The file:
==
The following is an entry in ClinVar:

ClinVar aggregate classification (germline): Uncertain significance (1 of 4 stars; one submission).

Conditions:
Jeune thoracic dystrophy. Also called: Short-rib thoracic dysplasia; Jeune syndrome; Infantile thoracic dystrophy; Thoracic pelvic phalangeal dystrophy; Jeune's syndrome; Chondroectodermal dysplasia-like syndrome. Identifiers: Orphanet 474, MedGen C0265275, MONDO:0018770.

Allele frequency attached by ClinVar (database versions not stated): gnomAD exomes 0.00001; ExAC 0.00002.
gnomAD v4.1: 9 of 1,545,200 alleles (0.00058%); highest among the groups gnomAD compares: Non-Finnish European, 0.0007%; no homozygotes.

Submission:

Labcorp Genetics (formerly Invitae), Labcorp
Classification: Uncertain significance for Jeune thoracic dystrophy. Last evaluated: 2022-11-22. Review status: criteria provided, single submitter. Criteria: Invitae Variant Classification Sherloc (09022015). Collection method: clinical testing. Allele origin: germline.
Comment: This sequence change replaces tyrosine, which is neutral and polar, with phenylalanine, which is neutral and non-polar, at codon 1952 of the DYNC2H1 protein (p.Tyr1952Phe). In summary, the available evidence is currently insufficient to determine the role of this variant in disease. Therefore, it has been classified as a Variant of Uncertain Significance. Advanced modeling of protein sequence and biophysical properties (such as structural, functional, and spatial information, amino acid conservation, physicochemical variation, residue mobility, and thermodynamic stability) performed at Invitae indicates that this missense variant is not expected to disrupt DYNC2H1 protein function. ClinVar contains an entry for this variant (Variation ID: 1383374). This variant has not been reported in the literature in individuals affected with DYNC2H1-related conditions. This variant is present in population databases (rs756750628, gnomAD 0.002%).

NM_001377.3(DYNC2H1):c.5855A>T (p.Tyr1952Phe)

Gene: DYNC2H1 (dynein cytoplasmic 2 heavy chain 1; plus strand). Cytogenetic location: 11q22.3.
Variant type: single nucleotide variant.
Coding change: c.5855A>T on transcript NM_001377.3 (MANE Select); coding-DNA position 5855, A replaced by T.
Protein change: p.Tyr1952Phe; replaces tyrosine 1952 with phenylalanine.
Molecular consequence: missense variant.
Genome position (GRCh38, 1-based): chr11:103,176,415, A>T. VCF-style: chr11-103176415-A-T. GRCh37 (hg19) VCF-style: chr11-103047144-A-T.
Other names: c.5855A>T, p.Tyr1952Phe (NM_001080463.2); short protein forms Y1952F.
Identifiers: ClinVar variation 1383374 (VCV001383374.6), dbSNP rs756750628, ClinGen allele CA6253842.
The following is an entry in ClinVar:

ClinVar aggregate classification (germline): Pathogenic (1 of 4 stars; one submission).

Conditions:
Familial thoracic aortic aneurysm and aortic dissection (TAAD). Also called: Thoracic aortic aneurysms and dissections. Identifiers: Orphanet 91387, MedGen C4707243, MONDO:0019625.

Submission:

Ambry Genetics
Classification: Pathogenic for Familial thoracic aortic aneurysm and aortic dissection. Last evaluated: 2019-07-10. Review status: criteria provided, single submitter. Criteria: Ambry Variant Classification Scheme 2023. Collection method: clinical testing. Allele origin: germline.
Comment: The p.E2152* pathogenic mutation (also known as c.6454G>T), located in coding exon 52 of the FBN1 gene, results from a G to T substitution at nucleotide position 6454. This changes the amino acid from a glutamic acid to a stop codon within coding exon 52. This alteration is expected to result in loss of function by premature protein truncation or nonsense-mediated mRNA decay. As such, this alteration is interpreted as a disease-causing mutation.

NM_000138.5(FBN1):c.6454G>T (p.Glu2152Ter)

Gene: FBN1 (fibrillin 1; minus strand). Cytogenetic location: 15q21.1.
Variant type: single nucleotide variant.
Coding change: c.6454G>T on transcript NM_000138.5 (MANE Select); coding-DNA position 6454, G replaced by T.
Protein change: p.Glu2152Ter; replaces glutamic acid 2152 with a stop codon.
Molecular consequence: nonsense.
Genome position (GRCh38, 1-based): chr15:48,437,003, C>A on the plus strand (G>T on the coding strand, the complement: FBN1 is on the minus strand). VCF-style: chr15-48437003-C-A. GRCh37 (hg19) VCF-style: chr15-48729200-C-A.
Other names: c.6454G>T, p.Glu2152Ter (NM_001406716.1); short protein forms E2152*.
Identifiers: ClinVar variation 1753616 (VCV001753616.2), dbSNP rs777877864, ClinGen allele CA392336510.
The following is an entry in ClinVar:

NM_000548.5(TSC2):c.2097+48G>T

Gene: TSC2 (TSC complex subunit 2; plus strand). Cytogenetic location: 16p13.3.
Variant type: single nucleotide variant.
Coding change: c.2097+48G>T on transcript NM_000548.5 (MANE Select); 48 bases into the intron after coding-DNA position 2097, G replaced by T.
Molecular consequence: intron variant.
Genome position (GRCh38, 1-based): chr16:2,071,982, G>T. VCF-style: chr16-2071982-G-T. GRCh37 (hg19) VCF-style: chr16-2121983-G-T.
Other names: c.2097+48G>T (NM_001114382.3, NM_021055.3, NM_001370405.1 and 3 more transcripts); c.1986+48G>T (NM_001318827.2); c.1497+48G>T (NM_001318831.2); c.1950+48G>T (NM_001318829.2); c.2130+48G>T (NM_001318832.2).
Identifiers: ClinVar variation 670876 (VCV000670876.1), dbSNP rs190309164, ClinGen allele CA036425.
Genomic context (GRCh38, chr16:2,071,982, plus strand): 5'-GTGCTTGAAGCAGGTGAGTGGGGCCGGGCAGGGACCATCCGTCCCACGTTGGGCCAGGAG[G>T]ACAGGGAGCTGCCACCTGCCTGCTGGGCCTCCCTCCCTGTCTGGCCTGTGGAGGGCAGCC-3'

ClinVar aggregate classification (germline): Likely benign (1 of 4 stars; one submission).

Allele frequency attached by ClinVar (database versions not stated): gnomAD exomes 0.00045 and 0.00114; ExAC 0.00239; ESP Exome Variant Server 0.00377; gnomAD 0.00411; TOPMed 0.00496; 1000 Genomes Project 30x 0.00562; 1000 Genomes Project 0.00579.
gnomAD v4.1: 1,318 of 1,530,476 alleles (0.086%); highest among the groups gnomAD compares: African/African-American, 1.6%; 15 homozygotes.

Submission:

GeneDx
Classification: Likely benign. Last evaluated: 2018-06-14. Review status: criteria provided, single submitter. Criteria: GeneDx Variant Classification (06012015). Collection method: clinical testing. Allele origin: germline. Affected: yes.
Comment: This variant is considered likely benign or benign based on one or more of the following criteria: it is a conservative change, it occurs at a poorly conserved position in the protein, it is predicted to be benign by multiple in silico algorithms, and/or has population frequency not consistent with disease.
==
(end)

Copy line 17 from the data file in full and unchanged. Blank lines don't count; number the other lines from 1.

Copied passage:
Genome position (GRCh38, 1-based): chr11:103,176,415, A>T. VCF-style: chr11-103176415-A-T. GRCh37 (hg19) VCF-style: chr11-103047144-A-T.